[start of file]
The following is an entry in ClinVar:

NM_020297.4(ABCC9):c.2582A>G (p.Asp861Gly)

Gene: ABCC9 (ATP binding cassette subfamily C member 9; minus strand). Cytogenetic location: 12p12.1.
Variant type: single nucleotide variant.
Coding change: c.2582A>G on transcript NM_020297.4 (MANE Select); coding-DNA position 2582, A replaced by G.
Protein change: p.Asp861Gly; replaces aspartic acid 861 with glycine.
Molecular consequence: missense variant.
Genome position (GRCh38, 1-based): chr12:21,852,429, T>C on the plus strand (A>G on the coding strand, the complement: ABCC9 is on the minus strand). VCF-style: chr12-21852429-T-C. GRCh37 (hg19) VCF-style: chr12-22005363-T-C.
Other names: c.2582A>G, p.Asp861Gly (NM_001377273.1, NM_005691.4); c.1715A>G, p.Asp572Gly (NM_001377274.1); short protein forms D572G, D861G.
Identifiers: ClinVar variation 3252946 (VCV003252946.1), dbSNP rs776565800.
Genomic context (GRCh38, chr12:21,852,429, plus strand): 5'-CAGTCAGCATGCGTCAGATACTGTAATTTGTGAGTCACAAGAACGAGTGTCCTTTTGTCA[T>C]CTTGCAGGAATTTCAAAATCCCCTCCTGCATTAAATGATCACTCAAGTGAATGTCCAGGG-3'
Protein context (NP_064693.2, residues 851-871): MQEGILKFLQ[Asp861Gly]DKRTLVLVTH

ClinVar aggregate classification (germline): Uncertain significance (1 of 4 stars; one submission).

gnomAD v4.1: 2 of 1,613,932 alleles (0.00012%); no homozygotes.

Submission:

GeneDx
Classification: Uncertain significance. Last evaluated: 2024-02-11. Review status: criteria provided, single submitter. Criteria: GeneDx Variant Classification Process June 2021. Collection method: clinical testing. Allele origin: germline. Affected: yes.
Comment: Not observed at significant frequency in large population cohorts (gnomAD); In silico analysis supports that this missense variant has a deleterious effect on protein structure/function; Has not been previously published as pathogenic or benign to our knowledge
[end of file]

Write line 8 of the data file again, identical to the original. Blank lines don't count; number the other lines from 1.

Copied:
Genome position (GRCh38, 1-based): chr12:21,852,429, T>C on the plus strand (A>G on the coding strand, the complement: ABCC9 is on the minus strand). VCF-style: chr12-21852429-T-C. GRCh37 (hg19) VCF-style: chr12-22005363-T-C.